IN recent years, much attention has been given to extra funding for Child and Adolescent Mental Health Services, or CAMHS.

We know that the pressures of life in 2022 have increased anxieties amongst our young people, and greater public awareness of mental health has led to ever more demand for services.

However, one group of children have not benefited from recent investment in CAMHS. Specialist services for children with learning disability continue to fall behind, despite these children having more severe and intractable ill health.

Children with learning disabilities are more likely to have conditions like autism and ADHD for which there are long waiting-lists for diagnosis.

The prevalence of children and young people with learning disabilities is 1%-3%, yet they have a disproportionate burden of mental health problems and account for 14% of all British children with a diagnosable psychiatric disorder.

The Scottish Government acknowledged the lack of learning disability (LD) CAMHS provision as far back as the mid-2000s, recognising a “general paucity and inequity of mental health provision”.

The Scottish Mental Health Strategy, 2017-2027, noted that the highest rate of mental ill-health amongst infants, children and young people occur in those with intellectual disabilities and those with autism.

The Strategy acknowledges that “unless appropriate treatments and services are available then health inequalities will widen”.

Data shows that the gap is widening. Despite accounting for 14% of children requiring CAMHS, the workforce provision for learning-disability children and young people in Scotland has fallen from 4.7% between March-September 2017 down to 3.6% in the most recent figures, from September 2020.

By Scottish Government’s own estimation there are between 3,091 and 9,272 children and young people requiring LD/CAMHS services as a result of persistent mental ill-health.

The good news is that we have made advances in the understanding of anxiety in children with learning disability. This has led to the development of effective behavioural strategies.

There is also a simple and cost-effective way of developing CAMHS Learning Disability services: the Scottish Government can fund a Managed Clinical Network (MCN) so that professionals can share specialist knowledge across health boards in Scotland.

Yet I was informed last week that an application for a MCN has been delayed.

There is now a move to establish a wider Strategic Network that covers Mental Health as a whole, which would then include an LD CAMHS element to it.

For those of us who have campaigned for LD CAMHS services, this is evidently another setback.

I call on Scottish Government to approve the application for a Managed Clinical Network for Learning Disability CAMHS.

Let’s take pride in our services for children with learning disability and autism in Scotland and the fantastic professionals dedicated to their care.

Sophie Pilgrim, Director, Kindred Advocacy, Edinburgh.


THE old Woodbank/Hamilton House hotel in Balloch holds many happy memories rekindled by Kevin McKenna’s analysis of Flamingo Land proposals for the derelict site and surrounding area (“Why locals fear a gentrified township would ruin Loch Lomond forever”, September 10).

I remember modest development wrangles between local tourism operators and council planners but have not forgotten their shared concerns about a possible environmental threat to the loch itself. Perhaps an opportune moment for reassurance?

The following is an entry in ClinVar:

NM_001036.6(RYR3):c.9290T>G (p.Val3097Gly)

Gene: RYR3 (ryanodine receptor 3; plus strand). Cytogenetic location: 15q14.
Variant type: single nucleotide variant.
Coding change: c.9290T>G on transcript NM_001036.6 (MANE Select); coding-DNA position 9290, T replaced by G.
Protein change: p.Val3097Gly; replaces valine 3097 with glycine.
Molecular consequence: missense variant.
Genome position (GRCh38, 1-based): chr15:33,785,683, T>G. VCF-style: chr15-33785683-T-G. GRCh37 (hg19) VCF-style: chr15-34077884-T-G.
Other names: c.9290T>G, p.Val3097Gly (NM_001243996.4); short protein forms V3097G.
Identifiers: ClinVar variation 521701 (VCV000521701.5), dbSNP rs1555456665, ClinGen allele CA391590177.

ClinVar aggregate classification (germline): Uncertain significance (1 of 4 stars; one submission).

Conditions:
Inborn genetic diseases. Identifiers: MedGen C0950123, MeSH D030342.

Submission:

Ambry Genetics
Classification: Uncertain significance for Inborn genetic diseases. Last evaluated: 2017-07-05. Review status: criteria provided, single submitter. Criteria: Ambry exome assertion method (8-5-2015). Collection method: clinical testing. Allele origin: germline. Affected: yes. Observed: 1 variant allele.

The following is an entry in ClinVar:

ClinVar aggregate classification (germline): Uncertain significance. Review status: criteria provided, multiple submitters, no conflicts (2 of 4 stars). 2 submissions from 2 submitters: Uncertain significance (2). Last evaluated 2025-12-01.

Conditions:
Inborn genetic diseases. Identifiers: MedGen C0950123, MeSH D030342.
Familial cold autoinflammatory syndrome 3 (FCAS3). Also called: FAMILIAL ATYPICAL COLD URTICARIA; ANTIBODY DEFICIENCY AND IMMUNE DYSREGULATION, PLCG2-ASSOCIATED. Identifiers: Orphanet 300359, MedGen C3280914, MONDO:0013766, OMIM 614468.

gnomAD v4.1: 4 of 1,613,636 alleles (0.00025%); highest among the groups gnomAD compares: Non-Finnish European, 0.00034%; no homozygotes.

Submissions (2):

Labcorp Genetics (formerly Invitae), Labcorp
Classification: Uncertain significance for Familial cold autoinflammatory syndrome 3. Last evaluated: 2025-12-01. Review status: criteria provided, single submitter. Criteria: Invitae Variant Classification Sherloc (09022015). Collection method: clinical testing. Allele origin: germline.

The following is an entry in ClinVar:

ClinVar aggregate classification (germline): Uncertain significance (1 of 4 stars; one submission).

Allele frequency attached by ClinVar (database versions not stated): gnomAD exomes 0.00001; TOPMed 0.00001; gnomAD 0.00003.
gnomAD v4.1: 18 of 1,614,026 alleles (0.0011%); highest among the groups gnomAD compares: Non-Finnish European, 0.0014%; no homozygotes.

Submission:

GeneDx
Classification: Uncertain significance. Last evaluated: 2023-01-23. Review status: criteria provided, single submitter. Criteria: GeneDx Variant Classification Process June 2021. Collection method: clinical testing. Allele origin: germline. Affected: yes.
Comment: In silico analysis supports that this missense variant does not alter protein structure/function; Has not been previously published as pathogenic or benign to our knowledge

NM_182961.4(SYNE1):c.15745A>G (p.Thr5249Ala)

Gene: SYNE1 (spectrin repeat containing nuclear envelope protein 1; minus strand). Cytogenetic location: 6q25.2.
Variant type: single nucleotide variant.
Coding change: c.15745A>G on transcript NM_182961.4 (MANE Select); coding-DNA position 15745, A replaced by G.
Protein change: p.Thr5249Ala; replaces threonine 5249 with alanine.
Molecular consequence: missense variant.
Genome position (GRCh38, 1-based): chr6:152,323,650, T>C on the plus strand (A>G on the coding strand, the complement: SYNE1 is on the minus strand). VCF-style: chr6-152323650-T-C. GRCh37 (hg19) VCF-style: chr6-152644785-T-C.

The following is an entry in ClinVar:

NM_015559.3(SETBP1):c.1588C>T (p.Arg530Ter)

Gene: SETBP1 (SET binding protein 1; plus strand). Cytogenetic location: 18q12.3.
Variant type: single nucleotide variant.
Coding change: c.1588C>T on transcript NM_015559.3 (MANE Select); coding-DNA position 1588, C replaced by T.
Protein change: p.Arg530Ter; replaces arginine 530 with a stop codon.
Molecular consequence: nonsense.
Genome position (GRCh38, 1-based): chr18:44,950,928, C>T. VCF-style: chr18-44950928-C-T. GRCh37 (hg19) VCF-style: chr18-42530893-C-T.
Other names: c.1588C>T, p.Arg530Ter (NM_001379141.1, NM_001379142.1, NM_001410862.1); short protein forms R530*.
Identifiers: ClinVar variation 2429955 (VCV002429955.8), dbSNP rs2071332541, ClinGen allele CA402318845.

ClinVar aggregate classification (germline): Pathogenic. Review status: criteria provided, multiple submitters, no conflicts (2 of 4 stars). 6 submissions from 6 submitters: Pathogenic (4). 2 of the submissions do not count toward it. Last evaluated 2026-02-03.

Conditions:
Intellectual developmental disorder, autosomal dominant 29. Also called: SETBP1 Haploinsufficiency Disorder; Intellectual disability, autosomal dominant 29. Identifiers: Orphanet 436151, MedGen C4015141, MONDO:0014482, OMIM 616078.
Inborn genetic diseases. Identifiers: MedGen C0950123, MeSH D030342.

They knew about strictures imposed by the buried INEOS Finnart-Grangemouth oil refinery pipeline in and around the Lomond Shores area but were particularly concerned about its more vulnerable course across the bed of the adjacent river Leven.

The recent plans for the Drumkinnon woods were only re-hashed when the pipeline issues were belatedly discovered. Ashore, it’s buried below ground and is further protected from interference in the middle of a 100-metre-wide no-disturbance corridor.

I hope that somebody has remembered the existence of the 1950s submerged section near the mouth of the loch. It has reputedly received more than the occasional dunt from a deep keel when the river level has been low.

Leisure boats are getting bigger, drought shallows more frequent, and the river can only get busier.

Gerry Burke, Strachur.


TIM Cox, writing from Switzerland (letters, September 12), suggests that I am unaware of the date of the Union of the Crowns.

I did not burden Herald readers (letters, September 11) with a full account of the turbulent years between 1603 and 1707 but can assure Mr Cox that I am well aware that both Charles I and II, descendants of Robert II of Scotland, were nominally Kings of Scotland during that period.

The first Charles spent his early life exiled in Europe and was later imprisoned on the Isle of Wight before his subsequent decapitation. I am not aware that he ever set foot in Scotland.

His son Charles II, the “Merry Monarch”, reigned briefly before the abolition of the monarchy and again after Cromwell’s republic expired.

He divided his attention between the English Civil War, the procreation of his many illegitimate offspring, and trade disputes with European neighbours.

His visits to Scotland were extremely rare and Scotland, without any political union with England, had ceased to operate as an independent state by that time. That is why I regard both as primarily English kings despite their Scottish ancestry and used the word “primarily” advisedly in my letter.

Willie Maclean, Milngavie.


I FIND it hard to believe that little darlings as young as six can be can be sceptical about what teachers and parents tell them and even cynical at times (“Scepticism’ starts at age six”, September 12).

My progeny of three, two of whom retired this year, assure me they still believe in Santa. Clearly this is taking misinformation and fake news too far.

R. Russell Smith, Largs.